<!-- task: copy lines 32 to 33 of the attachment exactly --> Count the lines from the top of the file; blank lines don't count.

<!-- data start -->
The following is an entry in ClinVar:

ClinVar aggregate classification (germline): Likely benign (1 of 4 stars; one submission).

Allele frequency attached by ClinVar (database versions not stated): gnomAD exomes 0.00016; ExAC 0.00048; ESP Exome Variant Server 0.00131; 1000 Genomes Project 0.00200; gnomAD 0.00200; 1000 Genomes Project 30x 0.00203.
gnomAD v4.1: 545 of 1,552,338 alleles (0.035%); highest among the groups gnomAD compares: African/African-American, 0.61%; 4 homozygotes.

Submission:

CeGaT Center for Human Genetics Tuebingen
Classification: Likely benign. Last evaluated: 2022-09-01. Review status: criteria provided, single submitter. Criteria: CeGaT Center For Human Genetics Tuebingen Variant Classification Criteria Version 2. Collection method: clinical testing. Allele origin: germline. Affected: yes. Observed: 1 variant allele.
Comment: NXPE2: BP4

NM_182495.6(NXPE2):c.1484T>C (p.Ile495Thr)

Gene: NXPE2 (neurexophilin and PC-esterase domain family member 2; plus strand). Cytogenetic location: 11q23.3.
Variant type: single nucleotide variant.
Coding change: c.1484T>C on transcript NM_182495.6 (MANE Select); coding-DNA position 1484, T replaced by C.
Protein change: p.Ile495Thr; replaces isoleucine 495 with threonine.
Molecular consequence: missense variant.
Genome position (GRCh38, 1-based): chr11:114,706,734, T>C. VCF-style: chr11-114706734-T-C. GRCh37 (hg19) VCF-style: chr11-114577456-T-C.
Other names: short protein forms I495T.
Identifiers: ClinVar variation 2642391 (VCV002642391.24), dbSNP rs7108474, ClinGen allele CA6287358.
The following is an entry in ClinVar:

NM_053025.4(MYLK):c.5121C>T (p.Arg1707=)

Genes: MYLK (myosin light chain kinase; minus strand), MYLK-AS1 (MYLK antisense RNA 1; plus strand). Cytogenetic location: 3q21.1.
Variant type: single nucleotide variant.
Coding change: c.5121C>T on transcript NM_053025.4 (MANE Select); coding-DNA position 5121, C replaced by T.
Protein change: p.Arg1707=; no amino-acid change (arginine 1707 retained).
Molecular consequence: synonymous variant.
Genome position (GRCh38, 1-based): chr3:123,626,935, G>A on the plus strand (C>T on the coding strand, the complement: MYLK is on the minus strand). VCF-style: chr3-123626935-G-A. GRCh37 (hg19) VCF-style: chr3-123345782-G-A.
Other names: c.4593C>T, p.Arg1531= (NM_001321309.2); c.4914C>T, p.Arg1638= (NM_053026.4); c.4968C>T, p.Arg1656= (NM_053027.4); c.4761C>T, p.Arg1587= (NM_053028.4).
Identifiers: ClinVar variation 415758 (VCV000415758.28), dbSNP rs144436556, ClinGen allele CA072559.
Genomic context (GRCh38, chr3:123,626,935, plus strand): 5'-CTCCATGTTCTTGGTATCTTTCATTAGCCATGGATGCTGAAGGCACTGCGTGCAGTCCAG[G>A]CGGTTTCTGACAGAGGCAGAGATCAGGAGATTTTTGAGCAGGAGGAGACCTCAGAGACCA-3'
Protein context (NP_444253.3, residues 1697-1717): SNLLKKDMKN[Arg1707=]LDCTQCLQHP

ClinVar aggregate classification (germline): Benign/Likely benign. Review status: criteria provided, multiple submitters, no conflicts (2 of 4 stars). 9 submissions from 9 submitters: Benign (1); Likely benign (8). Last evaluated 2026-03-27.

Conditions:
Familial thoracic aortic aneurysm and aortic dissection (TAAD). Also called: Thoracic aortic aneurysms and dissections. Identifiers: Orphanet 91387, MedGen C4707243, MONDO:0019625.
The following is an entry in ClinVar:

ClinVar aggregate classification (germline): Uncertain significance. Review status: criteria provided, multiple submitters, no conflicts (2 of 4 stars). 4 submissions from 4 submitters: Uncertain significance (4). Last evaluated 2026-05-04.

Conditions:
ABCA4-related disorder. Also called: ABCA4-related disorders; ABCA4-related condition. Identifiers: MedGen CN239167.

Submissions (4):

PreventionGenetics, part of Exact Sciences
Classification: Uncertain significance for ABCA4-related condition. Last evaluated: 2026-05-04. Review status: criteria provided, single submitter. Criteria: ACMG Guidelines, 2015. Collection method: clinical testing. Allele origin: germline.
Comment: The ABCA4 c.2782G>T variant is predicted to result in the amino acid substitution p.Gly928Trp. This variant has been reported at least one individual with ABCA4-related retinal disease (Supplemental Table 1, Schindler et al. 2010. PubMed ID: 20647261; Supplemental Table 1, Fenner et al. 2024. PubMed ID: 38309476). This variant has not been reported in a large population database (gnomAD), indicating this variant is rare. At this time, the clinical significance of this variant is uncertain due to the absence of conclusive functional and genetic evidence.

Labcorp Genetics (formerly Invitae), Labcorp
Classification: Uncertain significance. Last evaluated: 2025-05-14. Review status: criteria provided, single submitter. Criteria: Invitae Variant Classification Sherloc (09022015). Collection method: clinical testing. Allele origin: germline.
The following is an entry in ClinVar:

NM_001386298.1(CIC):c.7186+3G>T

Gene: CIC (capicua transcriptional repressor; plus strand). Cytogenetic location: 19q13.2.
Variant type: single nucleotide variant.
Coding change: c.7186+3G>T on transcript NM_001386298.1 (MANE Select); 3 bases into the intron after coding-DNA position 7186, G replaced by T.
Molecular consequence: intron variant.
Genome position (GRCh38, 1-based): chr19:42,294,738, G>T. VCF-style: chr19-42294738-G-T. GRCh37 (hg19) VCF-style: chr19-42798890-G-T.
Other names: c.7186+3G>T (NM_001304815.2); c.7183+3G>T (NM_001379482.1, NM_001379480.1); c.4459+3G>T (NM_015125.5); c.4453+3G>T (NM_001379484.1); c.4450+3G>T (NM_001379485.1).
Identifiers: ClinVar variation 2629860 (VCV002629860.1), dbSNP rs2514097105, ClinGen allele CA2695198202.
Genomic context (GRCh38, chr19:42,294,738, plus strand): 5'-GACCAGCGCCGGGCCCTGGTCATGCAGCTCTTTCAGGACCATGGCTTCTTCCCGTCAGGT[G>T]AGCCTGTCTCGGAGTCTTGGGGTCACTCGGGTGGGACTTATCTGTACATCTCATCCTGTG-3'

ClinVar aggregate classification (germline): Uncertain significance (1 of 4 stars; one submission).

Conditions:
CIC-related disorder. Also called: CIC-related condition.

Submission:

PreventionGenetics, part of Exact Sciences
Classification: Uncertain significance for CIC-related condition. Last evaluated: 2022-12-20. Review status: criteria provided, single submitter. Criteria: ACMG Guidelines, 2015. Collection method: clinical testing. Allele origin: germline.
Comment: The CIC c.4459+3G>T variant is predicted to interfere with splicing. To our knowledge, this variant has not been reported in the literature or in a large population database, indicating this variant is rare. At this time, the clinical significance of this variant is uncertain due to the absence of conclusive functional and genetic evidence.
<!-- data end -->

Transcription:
Familial thoracic aortic aneurysm and aortic dissection (TAAD). Also called: Thoracic aortic aneurysms and dissections. Identifiers: Orphanet 91387, MedGen C4707243, MONDO:0019625.
The following is an entry in ClinVar: